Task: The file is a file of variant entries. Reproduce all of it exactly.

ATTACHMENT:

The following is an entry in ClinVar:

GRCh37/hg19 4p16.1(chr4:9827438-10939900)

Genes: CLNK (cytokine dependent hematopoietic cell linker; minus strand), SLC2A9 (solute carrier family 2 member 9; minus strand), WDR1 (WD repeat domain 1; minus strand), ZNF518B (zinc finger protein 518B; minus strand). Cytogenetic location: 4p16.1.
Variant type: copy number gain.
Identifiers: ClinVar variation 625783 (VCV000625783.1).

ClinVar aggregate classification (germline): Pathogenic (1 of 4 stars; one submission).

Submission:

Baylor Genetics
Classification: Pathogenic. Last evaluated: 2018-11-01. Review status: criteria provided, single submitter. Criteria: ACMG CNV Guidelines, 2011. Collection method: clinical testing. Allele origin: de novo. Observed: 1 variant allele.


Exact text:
The following is an entry in ClinVar:

GRCh37/hg19 4p16.1(chr4:9827438-10939900)

Genes: CLNK (cytokine dependent hematopoietic cell linker; minus strand), SLC2A9 (solute carrier family 2 member 9; minus strand), WDR1 (WD repeat domain 1; minus strand), ZNF518B (zinc finger protein 518B; minus strand). Cytogenetic location: 4p16.1.
Variant type: copy number gain.
Identifiers: ClinVar variation 625783 (VCV000625783.1).

ClinVar aggregate classification (germline): Pathogenic (1 of 4 stars; one submission).

Submission:

Baylor Genetics
Classification: Pathogenic. Last evaluated: 2018-11-01. Review status: criteria provided, single submitter. Criteria: ACMG CNV Guidelines, 2011. Collection method: clinical testing. Allele origin: de novo. Observed: 1 variant allele.